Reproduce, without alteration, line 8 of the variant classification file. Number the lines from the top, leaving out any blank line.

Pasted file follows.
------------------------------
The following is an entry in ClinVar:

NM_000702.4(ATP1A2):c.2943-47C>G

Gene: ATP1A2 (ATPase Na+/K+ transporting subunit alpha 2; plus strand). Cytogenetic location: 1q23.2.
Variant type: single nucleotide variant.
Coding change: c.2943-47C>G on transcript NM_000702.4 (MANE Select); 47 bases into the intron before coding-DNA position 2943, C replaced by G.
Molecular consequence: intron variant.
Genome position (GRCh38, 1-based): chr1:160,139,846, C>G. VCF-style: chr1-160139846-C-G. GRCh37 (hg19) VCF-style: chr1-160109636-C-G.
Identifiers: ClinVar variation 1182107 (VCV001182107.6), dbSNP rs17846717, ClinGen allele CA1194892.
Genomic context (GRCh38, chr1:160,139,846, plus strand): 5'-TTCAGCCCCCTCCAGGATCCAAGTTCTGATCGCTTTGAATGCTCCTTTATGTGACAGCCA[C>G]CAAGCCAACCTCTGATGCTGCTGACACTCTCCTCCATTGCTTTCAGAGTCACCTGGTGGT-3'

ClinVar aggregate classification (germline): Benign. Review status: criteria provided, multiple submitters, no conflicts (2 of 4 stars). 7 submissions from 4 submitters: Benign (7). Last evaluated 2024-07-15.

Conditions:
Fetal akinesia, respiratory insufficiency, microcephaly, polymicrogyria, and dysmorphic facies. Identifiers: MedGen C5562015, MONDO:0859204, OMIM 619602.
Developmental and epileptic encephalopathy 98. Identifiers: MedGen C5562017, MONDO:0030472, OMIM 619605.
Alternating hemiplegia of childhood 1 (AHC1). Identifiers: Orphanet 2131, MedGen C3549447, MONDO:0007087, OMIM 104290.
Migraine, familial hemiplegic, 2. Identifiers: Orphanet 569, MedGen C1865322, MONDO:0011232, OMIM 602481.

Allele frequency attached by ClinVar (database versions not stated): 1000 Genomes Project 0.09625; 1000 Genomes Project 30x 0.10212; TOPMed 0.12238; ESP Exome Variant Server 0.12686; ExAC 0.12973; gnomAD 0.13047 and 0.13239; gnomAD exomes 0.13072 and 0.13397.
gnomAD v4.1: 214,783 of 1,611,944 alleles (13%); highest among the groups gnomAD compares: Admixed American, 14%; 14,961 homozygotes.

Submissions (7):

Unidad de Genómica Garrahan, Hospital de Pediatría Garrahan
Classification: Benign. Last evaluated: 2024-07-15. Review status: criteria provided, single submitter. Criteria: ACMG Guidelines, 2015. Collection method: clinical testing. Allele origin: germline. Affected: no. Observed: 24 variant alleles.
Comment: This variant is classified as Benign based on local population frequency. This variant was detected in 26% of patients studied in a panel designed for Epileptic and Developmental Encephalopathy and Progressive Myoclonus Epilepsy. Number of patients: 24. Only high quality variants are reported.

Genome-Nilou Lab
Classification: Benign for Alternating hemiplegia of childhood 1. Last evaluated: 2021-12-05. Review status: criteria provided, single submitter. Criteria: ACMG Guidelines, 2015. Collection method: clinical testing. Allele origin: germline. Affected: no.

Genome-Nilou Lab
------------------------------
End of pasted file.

Identifiers: ClinVar variation 1182107 (VCV001182107.6), dbSNP rs17846717, ClinGen allele CA1194892.